Posted by: fvbcdm | November 20, 2014

Feast of Saint Edmund Rich (20 November 2014)

Let’s think about the psalms a little bit today. The book of the psalms, called the psalter, is one of the wisdom books of the Old Testament and has been the basic prayerbook of the Jewish people since before the time of Jesus. In fact, every devout Jew knew the entire psalter—all 150 psalms—by heart, and prayed them regularly. They came to the mind, heart, and lips of the religious Jews as the Our Father and the Hail Mary do to us. Then, in the earliest days of the Church, the psalms were built into the Holy Sacrifice of the Mass, and are still very much with us. We recite or sing one of the psalms, or a part of one, after the first reading at every Mass we celebrate. And those of us who pray the Liturgy of the Hours, also called the Divine Office, each day, find that the psalms are the basis of this official prayer system of the Church.

The famous Trappist author, Thomas Merton, devoted a book to the psalms; he called it “Bread in the Wilderness,” and explained how the psalms have been given to all God’s people, but especially to those like monks and nuns who pray the Divine Office each day on their own behalf and that of the entire Church and indeed, the entire human race. It is beautiful to realize that these psalms which we say in our daily prayer or at least on Sundays at Mass are the very prayers which Our Lord and His Blessed Mother prayed all their lives. As Jesus was dying in unspeakable agony on the cross, he cried out: My God, my God, why have you forsaken me? Those who do not understand what was happening believe that Jesus was expressing his despondency and his feeling that his heavenly Father had forsaken him. Not at all! That utterance is the first line of psalm 22. If you will read the whole thing, which was of course implied by Jesus= saying the first line in a loud voice, you will find an almost photographic description of his terrible sufferings on the cross, which then ends in a great cry of triumph and accomplishment and victory. Yes, Our Divine Lord was undergoing terrible physical sufferings, and probably a great deal of emotional, intellectual, and spiritual pain, too, but he certainly did not believe that his Father had, or ever would, abandon or forsake him. When you attend Mass, my dear friends, pay close attention to the responsorial psalm after the first reading, and to the entrance and communion antiphons, which are usually taken from the psalms, and remember that you are praying to God in the very same words and ideas which Our Lord and Our Blessed Mother used in their prayer life. Thank you for seeking God’s truth.  God bless you. Father Victor Brown, O.P.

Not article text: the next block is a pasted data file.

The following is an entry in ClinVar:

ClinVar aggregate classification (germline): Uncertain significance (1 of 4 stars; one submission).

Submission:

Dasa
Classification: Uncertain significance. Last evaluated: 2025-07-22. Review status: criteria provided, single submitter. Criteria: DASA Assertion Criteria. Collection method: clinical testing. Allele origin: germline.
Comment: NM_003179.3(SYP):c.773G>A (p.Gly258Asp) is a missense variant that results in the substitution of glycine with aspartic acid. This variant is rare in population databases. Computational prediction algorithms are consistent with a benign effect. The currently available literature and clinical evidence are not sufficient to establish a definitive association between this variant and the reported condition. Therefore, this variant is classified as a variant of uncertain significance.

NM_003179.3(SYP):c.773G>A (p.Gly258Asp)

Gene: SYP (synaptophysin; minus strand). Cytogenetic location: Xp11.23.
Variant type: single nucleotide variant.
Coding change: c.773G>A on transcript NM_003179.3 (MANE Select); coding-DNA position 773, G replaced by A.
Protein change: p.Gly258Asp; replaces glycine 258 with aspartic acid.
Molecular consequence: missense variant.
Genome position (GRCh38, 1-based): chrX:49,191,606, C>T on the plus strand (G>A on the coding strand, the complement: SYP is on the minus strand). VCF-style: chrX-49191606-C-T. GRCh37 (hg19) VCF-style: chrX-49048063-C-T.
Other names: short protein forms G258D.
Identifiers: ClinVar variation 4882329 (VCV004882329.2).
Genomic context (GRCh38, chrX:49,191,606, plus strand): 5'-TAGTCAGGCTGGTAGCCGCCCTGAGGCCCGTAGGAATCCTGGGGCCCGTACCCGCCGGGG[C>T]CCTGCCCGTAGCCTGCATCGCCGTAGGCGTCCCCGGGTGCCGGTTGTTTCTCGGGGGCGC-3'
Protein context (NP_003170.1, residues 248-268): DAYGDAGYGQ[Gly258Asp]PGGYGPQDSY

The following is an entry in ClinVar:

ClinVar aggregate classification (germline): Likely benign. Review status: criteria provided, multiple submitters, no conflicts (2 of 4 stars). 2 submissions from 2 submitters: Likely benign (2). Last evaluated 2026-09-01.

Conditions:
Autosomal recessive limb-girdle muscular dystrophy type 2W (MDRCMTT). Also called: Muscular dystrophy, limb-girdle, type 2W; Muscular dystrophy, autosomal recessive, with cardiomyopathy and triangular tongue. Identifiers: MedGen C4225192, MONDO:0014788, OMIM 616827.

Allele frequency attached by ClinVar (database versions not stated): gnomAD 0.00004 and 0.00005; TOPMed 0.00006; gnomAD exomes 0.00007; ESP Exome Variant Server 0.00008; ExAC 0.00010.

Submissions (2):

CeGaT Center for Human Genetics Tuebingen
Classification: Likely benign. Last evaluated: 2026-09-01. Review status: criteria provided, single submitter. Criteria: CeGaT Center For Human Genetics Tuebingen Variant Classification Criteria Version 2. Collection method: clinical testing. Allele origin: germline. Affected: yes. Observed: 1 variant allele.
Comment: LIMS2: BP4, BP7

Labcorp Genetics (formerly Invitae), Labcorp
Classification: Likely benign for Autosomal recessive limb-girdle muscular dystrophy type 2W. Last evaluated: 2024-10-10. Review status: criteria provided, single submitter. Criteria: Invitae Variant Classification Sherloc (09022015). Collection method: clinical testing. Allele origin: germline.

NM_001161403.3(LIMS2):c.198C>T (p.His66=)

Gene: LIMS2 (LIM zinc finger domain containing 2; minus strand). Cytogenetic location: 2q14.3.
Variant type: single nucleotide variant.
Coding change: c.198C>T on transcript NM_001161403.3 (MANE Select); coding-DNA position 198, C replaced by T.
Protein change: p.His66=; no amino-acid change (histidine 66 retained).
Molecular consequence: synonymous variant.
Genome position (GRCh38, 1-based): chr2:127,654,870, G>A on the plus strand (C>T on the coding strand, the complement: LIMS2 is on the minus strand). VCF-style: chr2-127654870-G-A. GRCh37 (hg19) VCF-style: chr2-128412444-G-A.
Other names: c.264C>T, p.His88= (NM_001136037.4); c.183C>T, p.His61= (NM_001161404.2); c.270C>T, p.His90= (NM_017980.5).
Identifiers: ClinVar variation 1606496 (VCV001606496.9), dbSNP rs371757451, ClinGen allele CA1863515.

Note: This message was composed some years ago.

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